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At various points during my application's workflow, I need so show a view. That view is quite memory intensive, so I want it to be deallocated when it gets discarded by the user. So, I wrote the following code:

- (MyView *)myView {
    if (myView != nil)
        return myView;

    myView = [[UIView alloc] initWithFrame:CGRectZero]; // allocate memory if necessary.
    // further init here

    return myView;

- (void)discardView {
    [myView discard];   // the discard methods puts the view offscreen.
    [myView release];   // free memory!

- (void)showView {
    view = [self myView];
    // more code that puts the view onscreen.

Unfortunately, this methods only works the first time. Subsequent requests to put the view onscreen result in "message sent to deallocated instance" errors. Apparently, a deallocated instance isn't the same thing as nil. I thought about putting an additional line after [myView release] that reads myView = nil. However, that could result in errors (any calls to myView after that line would probably yield errors).

So, how can I solve this problem?

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If you're making calls to myView after you've released it, you want that to yield errors. –  walkytalky Jun 17 '10 at 17:35
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2 Answers 2

up vote 4 down vote accepted

Setting myView to nil is the correct thing to do here. Not doing so is what's yielding errors, because it undetectably refers to a deallocated object. Your code tests for nil to see if it needs to create a new view, so you should set the variable appropriately.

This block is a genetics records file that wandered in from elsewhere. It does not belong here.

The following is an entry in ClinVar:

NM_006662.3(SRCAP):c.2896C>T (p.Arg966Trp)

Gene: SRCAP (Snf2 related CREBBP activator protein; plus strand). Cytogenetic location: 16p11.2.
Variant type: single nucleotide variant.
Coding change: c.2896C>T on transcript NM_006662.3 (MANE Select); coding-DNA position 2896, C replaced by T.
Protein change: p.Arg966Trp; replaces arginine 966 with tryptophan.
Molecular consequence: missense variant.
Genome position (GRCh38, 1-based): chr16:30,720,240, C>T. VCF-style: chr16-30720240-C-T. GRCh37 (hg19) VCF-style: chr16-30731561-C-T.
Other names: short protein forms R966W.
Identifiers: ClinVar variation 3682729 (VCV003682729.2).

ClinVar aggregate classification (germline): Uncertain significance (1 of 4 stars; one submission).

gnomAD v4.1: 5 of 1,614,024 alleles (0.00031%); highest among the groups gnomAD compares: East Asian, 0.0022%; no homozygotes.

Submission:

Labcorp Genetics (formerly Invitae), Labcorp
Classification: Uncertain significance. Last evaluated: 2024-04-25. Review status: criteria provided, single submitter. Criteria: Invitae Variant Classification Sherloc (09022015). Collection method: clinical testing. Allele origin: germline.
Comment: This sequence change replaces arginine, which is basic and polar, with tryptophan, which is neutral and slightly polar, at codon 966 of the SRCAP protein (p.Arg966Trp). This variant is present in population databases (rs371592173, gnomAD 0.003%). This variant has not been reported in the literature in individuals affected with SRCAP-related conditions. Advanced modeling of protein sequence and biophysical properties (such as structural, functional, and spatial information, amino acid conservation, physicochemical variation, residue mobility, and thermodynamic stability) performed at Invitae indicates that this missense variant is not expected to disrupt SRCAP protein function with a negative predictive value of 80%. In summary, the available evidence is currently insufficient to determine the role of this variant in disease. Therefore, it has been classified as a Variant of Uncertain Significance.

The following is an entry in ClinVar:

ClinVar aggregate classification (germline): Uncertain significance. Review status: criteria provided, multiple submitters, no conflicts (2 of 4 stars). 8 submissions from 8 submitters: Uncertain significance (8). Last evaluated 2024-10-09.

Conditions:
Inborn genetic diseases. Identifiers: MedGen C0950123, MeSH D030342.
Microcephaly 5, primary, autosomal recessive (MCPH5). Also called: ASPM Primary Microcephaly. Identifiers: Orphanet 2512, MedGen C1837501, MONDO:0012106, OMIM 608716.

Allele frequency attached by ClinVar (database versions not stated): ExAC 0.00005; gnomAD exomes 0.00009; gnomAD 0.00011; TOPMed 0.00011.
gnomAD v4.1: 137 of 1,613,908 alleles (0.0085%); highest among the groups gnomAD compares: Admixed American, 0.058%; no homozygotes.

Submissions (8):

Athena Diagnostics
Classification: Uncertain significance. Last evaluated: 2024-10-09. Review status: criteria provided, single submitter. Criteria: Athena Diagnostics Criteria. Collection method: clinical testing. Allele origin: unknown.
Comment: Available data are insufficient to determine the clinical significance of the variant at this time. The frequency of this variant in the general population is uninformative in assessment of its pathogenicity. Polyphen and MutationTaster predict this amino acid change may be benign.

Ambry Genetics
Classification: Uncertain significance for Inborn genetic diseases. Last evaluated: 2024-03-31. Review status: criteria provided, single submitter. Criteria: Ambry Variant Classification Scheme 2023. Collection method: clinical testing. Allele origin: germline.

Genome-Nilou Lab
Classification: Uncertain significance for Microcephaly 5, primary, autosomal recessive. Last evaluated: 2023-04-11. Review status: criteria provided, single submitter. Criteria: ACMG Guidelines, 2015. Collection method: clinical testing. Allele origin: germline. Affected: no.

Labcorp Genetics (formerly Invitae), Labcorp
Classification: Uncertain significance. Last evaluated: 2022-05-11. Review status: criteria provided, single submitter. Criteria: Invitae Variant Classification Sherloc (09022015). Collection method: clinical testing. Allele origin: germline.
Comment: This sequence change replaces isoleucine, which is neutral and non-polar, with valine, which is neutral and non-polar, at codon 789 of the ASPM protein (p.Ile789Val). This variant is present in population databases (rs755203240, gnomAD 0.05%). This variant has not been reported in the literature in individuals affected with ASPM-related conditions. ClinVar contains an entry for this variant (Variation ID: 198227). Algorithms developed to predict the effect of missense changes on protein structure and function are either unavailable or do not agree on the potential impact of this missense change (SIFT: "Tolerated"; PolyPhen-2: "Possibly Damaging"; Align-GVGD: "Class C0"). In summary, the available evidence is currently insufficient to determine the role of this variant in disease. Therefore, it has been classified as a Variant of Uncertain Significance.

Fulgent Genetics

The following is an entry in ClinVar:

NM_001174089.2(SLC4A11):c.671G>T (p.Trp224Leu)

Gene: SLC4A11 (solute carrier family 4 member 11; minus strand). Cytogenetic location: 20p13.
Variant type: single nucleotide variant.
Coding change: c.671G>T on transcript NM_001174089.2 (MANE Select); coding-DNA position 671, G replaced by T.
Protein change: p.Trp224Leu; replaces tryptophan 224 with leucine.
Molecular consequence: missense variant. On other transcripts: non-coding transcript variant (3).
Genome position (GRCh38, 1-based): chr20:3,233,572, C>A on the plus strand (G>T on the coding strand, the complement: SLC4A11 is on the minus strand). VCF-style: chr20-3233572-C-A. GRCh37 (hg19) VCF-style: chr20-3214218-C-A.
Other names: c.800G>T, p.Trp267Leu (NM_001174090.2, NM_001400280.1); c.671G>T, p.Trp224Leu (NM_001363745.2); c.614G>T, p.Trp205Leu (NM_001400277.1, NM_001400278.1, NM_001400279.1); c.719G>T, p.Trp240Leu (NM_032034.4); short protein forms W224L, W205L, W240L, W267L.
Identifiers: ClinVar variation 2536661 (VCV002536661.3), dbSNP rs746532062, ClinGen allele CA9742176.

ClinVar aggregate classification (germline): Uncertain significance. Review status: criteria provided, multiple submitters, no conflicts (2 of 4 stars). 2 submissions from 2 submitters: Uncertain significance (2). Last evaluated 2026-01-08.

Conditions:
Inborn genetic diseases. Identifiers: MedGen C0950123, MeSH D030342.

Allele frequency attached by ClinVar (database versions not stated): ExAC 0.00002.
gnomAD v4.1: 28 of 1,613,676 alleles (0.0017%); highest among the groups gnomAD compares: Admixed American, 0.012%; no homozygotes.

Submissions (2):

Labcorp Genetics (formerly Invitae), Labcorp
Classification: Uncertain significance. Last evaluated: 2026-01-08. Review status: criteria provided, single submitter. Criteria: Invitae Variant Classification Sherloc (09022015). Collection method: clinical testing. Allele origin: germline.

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You're going to have problems because your not using accessors. You need to define a property for the view. Then whenever you refer to view use the self-dot notation. If you do this then simply setting the view property to nil like this:


... will trigger its release automatically.

However, this is bad way to manage the view especially if you load it from nib. The view most likely is a required property of a controller object. Setting it to nil invites crashes.

The better way is to have the view controller handle memory issues. On the iPhone you can put memory management code in viewDidDisappear: or didReceiveMemoryWarning. In any case you don't kill the view as long as the controller is alive but instead release the memory intensive parts of the view e.g. images. This leaves the view as a lightweight shell object. Then in 'viewWillAppear` you load the memory intensive parts back in.

However, the best way to handle this problem is to actually pop the view controller from a navigation stack. At that point the view controller cleans up after itself automatically.

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